The globalists only want $$$ (a.k.a. cap & trade).
The politicians only want the ‘fear votes’.
A significant subset of scientists only want their research money, not a solution that puts them out of business.
And the low information masses have no idea what they really want, except perhaps to blather on about the sky falling.

November 18, 2018 1:46 pm

This is definitely the stupidest thing I’ve heard all week.

November 18, 2018 6:07 pm

““The starting concentration of CO2 on the ISS is one order of magnitude higher.””

Wait – CO2 on the ISS is 4000 ppm?

And they are NOT dying from heat death? Even though they have a solid ‘greenhouse’ shield around them?

Did these guys just nuke the entire AGW scam? 😀

Gordon Dressler
Reply to  MarkMcD
November 19, 2018 5:35 pm

One recent reference ( ) states “Carbon dioxide levels are monitored and controlled on the ISS by the Atmosphere Revitalization (AR) subsystem of the Environmental Control and Life Support System (ECLSS). NASA has set the maximum allowable 24-hour average CO2 on board the ISS at 5,250 ppm (4.0 mmHg).”

An older (2015) reference says that NASA used have a maximum such limit of 7,000 ppm on the manned ISS.

I can only speculate that the pragmatism of ISS operations engineers has discounted all of the dire warnings from NASA climate “scientists” about humans living with a doubling of current atmospheric CO2 levels (from 410 ppm today to 820 ppm one hundred years from now).

November 18, 2018 6:10 pm

SO the idea is to heat and cool, over and over, beds of material to move the CO2 to a point it can be stored.

Does it also treat the CO2 from the power generation required to run the heating and cooling? Because, with my limited knowledge of the real world and physics, I am betting there’s a net loss to this system, which means this will never work.

November 18, 2018 10:07 pm

“The chemical reactions needed to turn limestone into cement, for example, set free CO2 gas and cement-making alone releases 7% of all global carbon emissions.”

This must refer only to human carbon dioxide emissions, since total human emissions are themselves only 5% of global emissions.

Rob Leviston
November 18, 2018 10:59 pm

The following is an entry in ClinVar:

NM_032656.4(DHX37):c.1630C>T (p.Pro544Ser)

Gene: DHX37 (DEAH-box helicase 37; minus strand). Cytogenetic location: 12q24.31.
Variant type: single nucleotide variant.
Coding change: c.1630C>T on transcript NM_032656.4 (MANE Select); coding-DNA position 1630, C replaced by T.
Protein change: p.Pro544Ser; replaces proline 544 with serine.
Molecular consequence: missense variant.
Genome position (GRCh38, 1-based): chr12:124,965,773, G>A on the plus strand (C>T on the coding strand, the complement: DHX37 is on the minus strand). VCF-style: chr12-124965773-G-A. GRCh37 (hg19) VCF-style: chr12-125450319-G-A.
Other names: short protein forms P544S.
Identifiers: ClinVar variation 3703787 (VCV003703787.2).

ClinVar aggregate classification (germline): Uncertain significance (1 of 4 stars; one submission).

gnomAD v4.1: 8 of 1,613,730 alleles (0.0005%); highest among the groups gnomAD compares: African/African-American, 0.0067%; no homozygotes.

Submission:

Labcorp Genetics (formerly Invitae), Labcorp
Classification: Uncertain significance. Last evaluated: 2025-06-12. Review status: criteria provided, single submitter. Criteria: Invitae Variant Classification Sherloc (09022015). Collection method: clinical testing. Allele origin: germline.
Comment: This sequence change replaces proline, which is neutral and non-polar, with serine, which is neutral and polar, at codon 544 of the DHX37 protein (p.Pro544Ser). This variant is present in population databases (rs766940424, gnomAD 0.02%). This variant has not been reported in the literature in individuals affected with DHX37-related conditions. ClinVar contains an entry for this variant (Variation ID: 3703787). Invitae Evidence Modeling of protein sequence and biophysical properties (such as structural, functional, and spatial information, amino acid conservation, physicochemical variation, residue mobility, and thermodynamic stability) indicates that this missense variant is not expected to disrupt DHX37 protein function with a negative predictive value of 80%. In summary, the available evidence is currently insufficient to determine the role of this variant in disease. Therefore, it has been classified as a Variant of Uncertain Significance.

I think the Professor already knows the answer! Or he hasn’t realised it yet!
” the amount of CO2 in the atmosphere is very dilute” Therein lies the (lack) of a problem!

November 19, 2018 6:38 am

Whenever I exhale I try to point my head upwards to give the CO2 a better chance of exiting the atmosphere. Every little bit helps.

November 19, 2018 6:52 am

I have a much better idea: simply recognize the fact that CO2 DOESN’T CAUSE GLOBAL WARMING, which will save us wasting a whole lot of money on CO2 mitigation and removal when CO2 ISN’T THE PROBLEM!

Gordon Dressler
November 19, 2018 5:52 pm

Incredibly stupid comment contained in the above article: “Another is to design materials that can remove the CO2 that is already in the atmosphere or before it’s expelled. The problem is that no one has quite worked out how best to do this – yet.”

Well, maybe no person has quite worked out how best to do this because Mother Nature evolved the “solution” starting some 2.5 billions or so years ago: it is called cyanobacteria, or blue-green algae. These microbes conduct photosynthesis: using sunshine, water and carbon dioxide to produce carbohydrates and oxygen. In fact, all the plants on Earth—including grasses and trees—incorporate symbiotic cyanobacteria (known as chloroplasts) to do their photosynthesis for them even today.

I can confidently state that humans will never exceed the overall efficiency that cyanobacteria have evolved on removing atmospheric CO2 on a global scale, while at the same time converting it into some things that humans find quite useful: oxygen and food.

Scott W Bennett
Reply to  Gordon Dressler
November 19, 2018 6:52 pm


Jim Giordano
November 21, 2018 12:57 am

If Climate Alarmist’s really believed their BS (instead of just wanting climate cash) they would push for fertilizing the oceans and seas with trace amounts of iron dust or having shops tow barges of steel wool. The plankton in the water would increase its conversion of CO2 to O2, and as a ‘side’-effect provide tons of food for fish at the very base of the food chain, helping every species above. Might I also add, that this would also offset the effects of commercial fishing. Basically win-win-win, but since they don’t really want to help the biosphere, but only want to help themselves to our money, they block the idea at every turn. It was used by a Native Canadian tribe on the west coast for 2 years and got record salmon catches both years, before the government came in and enforced poverty on them.